Conflict resolution

Marriage: Civilly or in the Temple?

Marriage: Civilly or in the Temple?

One topic that is of importance to singles members of the Church of Jesus Christ of Latter-Day Saints is marriage and all of the questions and concerns surrounding marriage. What if you never marry in this life? What if you have gotten a divorce? What if you marry a non-member or a member without a recommend outside of the temple? What if you are hoping that you will both eventually be worthy and able to marry in the temple and for whatever reason it never happens in this life? These and other

2019-09-22 Randy Gilchrist Marriage preparation, Conflict resolution
Ghosted?

Ghosted?

Wikipedia defines “ghosting” as follows: “Ghosting is breaking off a relationship (often an intimate relationship) by stopping all communication and contact with the partner without any apparent warning or justification, as well as ignoring the partner’s attempts to reach out or communicate. The term originated in the mid-2000s. In that following decade, media reported a rise in ghosting, which has been attributed to the increasing use of social media and online dating apps.” In other words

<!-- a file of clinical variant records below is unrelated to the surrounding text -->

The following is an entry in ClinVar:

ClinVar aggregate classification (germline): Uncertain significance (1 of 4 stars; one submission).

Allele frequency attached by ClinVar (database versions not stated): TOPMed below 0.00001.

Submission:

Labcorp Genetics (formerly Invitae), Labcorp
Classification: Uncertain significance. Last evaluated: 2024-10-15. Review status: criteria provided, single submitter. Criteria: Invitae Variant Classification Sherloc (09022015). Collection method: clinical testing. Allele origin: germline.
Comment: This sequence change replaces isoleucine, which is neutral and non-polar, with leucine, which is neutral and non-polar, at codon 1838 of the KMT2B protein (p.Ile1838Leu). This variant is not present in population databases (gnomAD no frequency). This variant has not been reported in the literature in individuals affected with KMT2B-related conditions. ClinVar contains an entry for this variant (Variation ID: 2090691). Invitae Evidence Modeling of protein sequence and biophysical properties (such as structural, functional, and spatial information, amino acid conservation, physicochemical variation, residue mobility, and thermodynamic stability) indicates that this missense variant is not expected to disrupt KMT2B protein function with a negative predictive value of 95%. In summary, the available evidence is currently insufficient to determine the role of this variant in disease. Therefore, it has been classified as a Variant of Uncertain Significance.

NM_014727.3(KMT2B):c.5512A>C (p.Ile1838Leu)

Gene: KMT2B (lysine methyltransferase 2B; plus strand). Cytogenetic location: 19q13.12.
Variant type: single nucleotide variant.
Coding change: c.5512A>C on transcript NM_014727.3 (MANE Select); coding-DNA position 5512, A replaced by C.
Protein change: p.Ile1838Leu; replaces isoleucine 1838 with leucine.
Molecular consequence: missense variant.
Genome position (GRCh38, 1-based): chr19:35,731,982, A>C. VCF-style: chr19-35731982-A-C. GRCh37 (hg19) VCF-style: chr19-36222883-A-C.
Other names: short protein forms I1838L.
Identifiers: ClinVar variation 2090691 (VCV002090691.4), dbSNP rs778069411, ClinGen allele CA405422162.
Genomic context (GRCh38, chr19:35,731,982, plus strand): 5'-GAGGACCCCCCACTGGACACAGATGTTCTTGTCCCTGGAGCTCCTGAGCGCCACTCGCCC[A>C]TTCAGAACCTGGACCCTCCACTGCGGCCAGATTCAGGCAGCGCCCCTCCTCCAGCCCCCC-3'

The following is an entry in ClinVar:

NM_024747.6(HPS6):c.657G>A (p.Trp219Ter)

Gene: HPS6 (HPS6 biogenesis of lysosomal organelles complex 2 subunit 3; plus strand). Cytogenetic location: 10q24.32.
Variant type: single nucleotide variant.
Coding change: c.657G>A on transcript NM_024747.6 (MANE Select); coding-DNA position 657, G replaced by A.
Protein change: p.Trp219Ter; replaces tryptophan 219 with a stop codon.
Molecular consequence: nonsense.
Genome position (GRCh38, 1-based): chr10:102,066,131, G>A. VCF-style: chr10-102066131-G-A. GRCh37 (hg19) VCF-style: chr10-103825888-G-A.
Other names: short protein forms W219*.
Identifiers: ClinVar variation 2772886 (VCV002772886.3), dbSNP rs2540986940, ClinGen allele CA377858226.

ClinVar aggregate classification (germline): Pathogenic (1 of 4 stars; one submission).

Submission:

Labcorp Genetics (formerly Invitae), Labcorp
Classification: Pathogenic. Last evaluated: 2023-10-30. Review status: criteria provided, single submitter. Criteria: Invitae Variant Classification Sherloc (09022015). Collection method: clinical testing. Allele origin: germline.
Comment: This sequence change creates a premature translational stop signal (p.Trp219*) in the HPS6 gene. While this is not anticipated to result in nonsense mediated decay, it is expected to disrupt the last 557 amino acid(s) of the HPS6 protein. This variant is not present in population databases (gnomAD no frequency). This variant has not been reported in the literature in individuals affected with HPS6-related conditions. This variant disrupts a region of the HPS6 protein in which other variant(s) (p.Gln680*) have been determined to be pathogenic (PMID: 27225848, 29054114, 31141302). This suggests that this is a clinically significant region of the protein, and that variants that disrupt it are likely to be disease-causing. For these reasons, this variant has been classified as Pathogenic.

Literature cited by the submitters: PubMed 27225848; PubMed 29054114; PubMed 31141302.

2019-08-11 Randy Gilchrist Dating, Healthy relationships, Communication, Conflict resolution
Dealing with Differences

Dealing with Differences

In general, the more similar couples are--with their attitudes, interests, politics, religious ideas, hobbies, and so on--the bigger the advantage they have. It becomes easier to get along, to bond, and to have agreeable and enjoyable time together. However, men and women will still be…different in many ways. We naturally think, act, and feel differently. We interpret the world differently. Such differences can potentially cause frustration, conflict, and misunderstanding. So, how do couples

2019-05-13 Randy Gilchrist Dating, Healthy relationships, Communication, Conflict resolution
Dealing with His or Her Ex

Dealing with His or Her Ex